Sherburn & Villages Community Library Management Group
DISCIPLINARY PROCEDURE – Draft
Purpose and Scope
The purpose of this procedure is to encourage improvement in the performance of a volunteer whose conduct or performance is unsatisfactory.
This procedure sets out how unsatisfactory conduct or performance by volunteers will be dealt with and who is responsible for carrying out the disciplinary action.
Problems when standards are not met by volunteers will normally be dealt with through informal discussions with the Team Leader and/or Volunteer Managers. Formal Procedures will be adopted when efforts to resolve matters informally have failed.
When a formal approach is needed the following rules and procedures are to be used to:
Promote good working relationships between colleagues
Ensure fairness and consistency in the treatment of individuals.
The disciplinary procedure is designed to establish the facts quickly and to deal consistently with disciplinary issues. No disciplinary action will be taken until the matter has been fully investigated.
At each formal stage Volunteers will be informed in writing of what is alleged and have the opportunity to state their case at a disciplinary meeting and be represented or accompanied, if they wish, by a companion of their own choice.
A Volunteer has the right to appeal against any disciplinary penalty.
Confidentiality will be adhered to.
Stages of the Disciplinary Procedure
A. Informal stage
The Volunteer Manager meets face to face with the Volunteer to raise the issue which is the cause for concern. Notes of the meeting, including agreed actions with timescales, will be kept on file and a copy given to the Volunteer.
The Volunteer will be told that if the improvement is not achieved then disciplinary action may be taken as the next step.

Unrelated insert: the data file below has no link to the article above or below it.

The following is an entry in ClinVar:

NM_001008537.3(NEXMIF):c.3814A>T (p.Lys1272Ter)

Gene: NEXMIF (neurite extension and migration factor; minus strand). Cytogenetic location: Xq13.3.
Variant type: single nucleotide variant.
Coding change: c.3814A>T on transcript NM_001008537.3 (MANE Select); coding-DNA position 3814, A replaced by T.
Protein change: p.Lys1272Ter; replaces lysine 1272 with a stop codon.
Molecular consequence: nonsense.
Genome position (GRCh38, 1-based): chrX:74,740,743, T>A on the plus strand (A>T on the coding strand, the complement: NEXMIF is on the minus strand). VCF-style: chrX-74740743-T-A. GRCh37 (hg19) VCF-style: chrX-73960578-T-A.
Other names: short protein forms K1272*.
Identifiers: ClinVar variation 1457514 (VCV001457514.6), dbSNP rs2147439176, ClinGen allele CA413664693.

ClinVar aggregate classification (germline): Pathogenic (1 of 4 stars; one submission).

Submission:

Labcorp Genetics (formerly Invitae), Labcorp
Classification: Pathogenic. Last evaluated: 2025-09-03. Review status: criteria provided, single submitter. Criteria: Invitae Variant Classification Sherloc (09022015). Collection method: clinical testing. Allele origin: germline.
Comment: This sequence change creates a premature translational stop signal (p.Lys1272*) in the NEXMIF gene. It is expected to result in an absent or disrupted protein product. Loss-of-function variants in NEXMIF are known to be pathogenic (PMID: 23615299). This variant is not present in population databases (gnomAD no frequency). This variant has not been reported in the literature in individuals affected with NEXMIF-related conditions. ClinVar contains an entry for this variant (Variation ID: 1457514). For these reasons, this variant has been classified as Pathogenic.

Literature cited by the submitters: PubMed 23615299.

B. Formal stage
If the Volunteer Manager deems that the Volunteer does not meet the required standard during the specified time limit, or an event of alleged misconduct occurs which appears to lie within the scope of formal disciplinary action, the Volunteer Manager will arrange a formal meeting.
The Volunteer Manager will gather together the evidence needed for the formal meeting and if personal testimony from witnesses is needed will arrange for it to be documented and, if necessary, for the witness to attend the meeting. The investigation’s purpose is to gather together relevant facts from documents and witnesses so that a fair judgement can be made. If appropriate another member of the Library Management Group can be the investigator who will carry out these tasks. This investigator will have no additional role in the disciplinary action, such as being called as a witness.
Disciplinary meetings during the formal stages
Disciplinary meetings will be conducted by the Volunteer Manager in a fair and systematic manner. The purpose of such meetings remains that of enabling Volunteers to improve.
Before the meeting
The Volunteer will be informed in writing of the purpose of the meeting and of the alleged behaviour that is the cause of concern and given any documented evidence gathered. If appropriate a verbal explanation of why the action is being taken will be given by the Volunteer Manager.
The Volunteer will be informed of his/her right to be accompanied by a companion, who may offer support but may not speak on their behalf at the meeting.
At the meeting
The Volunteer will be told of the facts that stand against them and given a full opportunity to respond. The Volunteer’s companion will also be allowed to address the hearing in order to put their case and sum it up.
An accurate, unbiased account of the proceedings will be taken and provided to the Volunteer afterwards and kept as an accurate record.
After the meeting
The Volunteer will be informed of the decision at the meeting and notified of the right to appeal. If the decision has to be deferred, the meeting will be reconvened as soon as possible. The decision will be followed up in writing within 3 days